R. David Edelman

Director, Project on Technology, Economy & National Security

Room

32-G534

R. David Edelmanis Director of the Project on Technology, the Economy, & National Security (TENS), part of the MIT Internet Policy Research Initiative (IPRI). He holds joint appointments in the Computer Science & Artificial Intelligence Lab (CSAIL) and the Center for International Studies (CIS).

At MIT, Dr. Edelman leads IPRI’s AI policy research, with a particular emphasis on domestic and international governance of machine learning systems, and is the lead organizer of the annual MIT AI Policy Congress.  His research interests also include cybersecurity in the international system; emerging technologies and national security; and digital trade and markets.  He also teaches in Course 6, most recently 6.805: Foundations of Internet Policy.

Dr. Edelman came to MIT following a distinguished career managing domestic and foreign technology policy in the U.S. federal government. Until January 2017, Edelman served at the White House as Special Assistant to the President for Economic and Technology Policy at the National Economic Council (NEC) and the Office of Science & Technology Policy (OSTP). In that role he led the White House team focusing on the digital economy and quarterbacked the Administration’s regulatory approach to numerous emerging technologies.  

In his six years at the White House he led the development of and co-authored over a dozen legislative proposals, national strategies, Executive Orders, and Presidential reports. He also advised the President on a range of emerging technologies such as AI, drones, and autonomous vehicles; and designed and managed over $15 billion of programs focused on technology, education, and economic opportunity.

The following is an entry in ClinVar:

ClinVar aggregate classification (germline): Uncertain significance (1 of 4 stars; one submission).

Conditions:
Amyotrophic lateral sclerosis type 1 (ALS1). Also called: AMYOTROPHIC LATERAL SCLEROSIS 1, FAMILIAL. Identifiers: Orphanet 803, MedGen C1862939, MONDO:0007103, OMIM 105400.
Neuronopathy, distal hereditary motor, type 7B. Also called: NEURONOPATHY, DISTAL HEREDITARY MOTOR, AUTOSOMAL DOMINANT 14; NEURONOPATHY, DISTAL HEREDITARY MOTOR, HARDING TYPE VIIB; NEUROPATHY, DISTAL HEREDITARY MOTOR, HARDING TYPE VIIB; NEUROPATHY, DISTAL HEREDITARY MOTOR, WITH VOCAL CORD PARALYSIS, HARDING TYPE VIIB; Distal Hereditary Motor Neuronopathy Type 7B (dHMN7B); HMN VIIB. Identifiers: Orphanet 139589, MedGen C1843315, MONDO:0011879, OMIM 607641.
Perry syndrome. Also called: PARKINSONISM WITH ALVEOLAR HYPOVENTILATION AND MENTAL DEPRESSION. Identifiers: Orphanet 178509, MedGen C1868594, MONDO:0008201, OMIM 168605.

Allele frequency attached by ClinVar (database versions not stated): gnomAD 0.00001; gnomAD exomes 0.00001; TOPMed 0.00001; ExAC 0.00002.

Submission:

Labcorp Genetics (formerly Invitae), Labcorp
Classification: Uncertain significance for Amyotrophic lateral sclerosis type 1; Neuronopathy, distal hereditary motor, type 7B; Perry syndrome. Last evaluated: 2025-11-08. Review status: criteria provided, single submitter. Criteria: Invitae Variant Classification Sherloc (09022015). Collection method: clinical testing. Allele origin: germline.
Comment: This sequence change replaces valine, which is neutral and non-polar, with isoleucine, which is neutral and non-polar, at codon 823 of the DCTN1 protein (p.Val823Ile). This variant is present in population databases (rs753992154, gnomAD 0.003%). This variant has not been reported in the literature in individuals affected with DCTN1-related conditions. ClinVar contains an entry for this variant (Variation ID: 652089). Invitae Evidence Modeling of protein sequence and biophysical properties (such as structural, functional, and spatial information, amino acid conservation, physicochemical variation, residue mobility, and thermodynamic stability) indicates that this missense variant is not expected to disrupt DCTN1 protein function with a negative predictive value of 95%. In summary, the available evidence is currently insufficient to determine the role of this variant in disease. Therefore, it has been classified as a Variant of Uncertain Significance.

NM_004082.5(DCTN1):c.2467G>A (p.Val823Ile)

From 2010 – 2012 Edelman served as the first Director for International Cyber Policy on the National Security Council (NSC) — making him, upon appointment, the youngest Director in the NSC’s seventy-year history.  Previously, he helped found the State Department’s Office of Cyber Affairs, where he developed the U.S. government's early diplomatic strategy and legal doctrine on cyber issues, and served as the United States' lead negotiator on Internet issues at the United Nations, for which he was recognized with the State Department's Superior Honor Award and twice its Meritorious Honor Award.

A frequent contributor on issues of technology and public policy, his insights and analysis have appeared in the New York Times, Wall Street Journal, Washington Post, WIRED, Forbes, Fortune, and on NPR, CNBC, MSNBC, and CNN. 

Edelman earned his bachelor's degree from Yale, and Master's and Doctoral degrees from Oxford, where his scholarship focused on the intersection of international security and cybersecurity.

His forthcoming book on restraint in international cybersecurity will be published by Oxford University Press in 2020.